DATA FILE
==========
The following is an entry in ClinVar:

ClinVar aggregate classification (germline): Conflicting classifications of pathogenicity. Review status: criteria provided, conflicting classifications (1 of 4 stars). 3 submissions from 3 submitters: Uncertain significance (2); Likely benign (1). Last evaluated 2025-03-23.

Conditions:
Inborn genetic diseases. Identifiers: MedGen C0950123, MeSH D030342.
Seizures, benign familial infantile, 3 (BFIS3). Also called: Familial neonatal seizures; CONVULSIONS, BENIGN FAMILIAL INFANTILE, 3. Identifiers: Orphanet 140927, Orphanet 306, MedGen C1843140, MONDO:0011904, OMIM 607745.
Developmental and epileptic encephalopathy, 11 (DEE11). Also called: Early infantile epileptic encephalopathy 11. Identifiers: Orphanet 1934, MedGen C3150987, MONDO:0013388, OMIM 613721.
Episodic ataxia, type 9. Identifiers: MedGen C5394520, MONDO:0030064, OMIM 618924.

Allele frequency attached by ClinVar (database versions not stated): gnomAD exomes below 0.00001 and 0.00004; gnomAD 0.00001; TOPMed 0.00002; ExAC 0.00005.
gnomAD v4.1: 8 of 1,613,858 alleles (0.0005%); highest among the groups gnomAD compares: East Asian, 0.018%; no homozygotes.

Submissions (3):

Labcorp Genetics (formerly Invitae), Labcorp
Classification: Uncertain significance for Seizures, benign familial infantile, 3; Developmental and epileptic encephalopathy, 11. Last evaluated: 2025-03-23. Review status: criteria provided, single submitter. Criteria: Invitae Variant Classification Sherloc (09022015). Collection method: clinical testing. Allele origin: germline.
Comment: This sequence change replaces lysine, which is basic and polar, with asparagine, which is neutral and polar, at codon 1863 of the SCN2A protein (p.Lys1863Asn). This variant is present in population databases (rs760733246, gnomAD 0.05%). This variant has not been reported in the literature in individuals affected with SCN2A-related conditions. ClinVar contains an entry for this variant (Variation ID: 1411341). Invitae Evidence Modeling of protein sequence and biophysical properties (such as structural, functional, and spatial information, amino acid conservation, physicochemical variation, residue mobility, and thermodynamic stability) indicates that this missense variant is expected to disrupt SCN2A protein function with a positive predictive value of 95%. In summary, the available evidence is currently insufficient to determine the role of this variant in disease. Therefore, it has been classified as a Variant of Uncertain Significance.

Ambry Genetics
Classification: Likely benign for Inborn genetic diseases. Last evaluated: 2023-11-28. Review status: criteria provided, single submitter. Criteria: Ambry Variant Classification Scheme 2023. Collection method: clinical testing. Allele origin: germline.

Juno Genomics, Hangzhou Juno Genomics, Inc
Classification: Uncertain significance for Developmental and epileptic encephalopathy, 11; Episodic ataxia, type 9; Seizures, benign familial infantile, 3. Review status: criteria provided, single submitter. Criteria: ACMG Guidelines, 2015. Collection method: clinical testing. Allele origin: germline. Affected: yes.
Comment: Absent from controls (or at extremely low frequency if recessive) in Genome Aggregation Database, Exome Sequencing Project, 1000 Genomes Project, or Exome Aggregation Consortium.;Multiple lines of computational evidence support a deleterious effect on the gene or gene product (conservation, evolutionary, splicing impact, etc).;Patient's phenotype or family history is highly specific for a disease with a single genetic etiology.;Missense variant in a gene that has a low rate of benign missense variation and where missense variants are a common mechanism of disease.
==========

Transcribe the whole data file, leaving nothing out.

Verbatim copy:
The following is an entry in ClinVar:

ClinVar aggregate classification (germline): Conflicting classifications of pathogenicity. Review status: criteria provided, conflicting classifications (1 of 4 stars). 3 submissions from 3 submitters: Uncertain significance (2); Likely benign (1). Last evaluated 2025-03-23.

Conditions:
Inborn genetic diseases. Identifiers: MedGen C0950123, MeSH D030342.
Seizures, benign familial infantile, 3 (BFIS3). Also called: Familial neonatal seizures; CONVULSIONS, BENIGN FAMILIAL INFANTILE, 3. Identifiers: Orphanet 140927, Orphanet 306, MedGen C1843140, MONDO:0011904, OMIM 607745.
Developmental and epileptic encephalopathy, 11 (DEE11). Also called: Early infantile epileptic encephalopathy 11. Identifiers: Orphanet 1934, MedGen C3150987, MONDO:0013388, OMIM 613721.
Episodic ataxia, type 9. Identifiers: MedGen C5394520, MONDO:0030064, OMIM 618924.

Allele frequency attached by ClinVar (database versions not stated): gnomAD exomes below 0.00001 and 0.00004; gnomAD 0.00001; TOPMed 0.00002; ExAC 0.00005.
gnomAD v4.1: 8 of 1,613,858 alleles (0.0005%); highest among the groups gnomAD compares: East Asian, 0.018%; no homozygotes.

Submissions (3):

Labcorp Genetics (formerly Invitae), Labcorp
Classification: Uncertain significance for Seizures, benign familial infantile, 3; Developmental and epileptic encephalopathy, 11. Last evaluated: 2025-03-23. Review status: criteria provided, single submitter. Criteria: Invitae Variant Classification Sherloc (09022015). Collection method: clinical testing. Allele origin: germline.
Comment: This sequence change replaces lysine, which is basic and polar, with asparagine, which is neutral and polar, at codon 1863 of the SCN2A protein (p.Lys1863Asn). This variant is present in population databases (rs760733246, gnomAD 0.05%). This variant has not been reported in the literature in individuals affected with SCN2A-related conditions. ClinVar contains an entry for this variant (Variation ID: 1411341). Invitae Evidence Modeling of protein sequence and biophysical properties (such as structural, functional, and spatial information, amino acid conservation, physicochemical variation, residue mobility, and thermodynamic stability) indicates that this missense variant is expected to disrupt SCN2A protein function with a positive predictive value of 95%. In summary, the available evidence is currently insufficient to determine the role of this variant in disease. Therefore, it has been classified as a Variant of Uncertain Significance.

Ambry Genetics
Classification: Likely benign for Inborn genetic diseases. Last evaluated: 2023-11-28. Review status: criteria provided, single submitter. Criteria: Ambry Variant Classification Scheme 2023. Collection method: clinical testing. Allele origin: germline.

Juno Genomics, Hangzhou Juno Genomics, Inc
Classification: Uncertain significance for Developmental and epileptic encephalopathy, 11; Episodic ataxia, type 9; Seizures, benign familial infantile, 3. Review status: criteria provided, single submitter. Criteria: ACMG Guidelines, 2015. Collection method: clinical testing. Allele origin: germline. Affected: yes.
Comment: Absent from controls (or at extremely low frequency if recessive) in Genome Aggregation Database, Exome Sequencing Project, 1000 Genomes Project, or Exome Aggregation Consortium.;Multiple lines of computational evidence support a deleterious effect on the gene or gene product (conservation, evolutionary, splicing impact, etc).;Patient's phenotype or family history is highly specific for a disease with a single genetic etiology.;Missense variant in a gene that has a low rate of benign missense variation and where missense variants are a common mechanism of disease.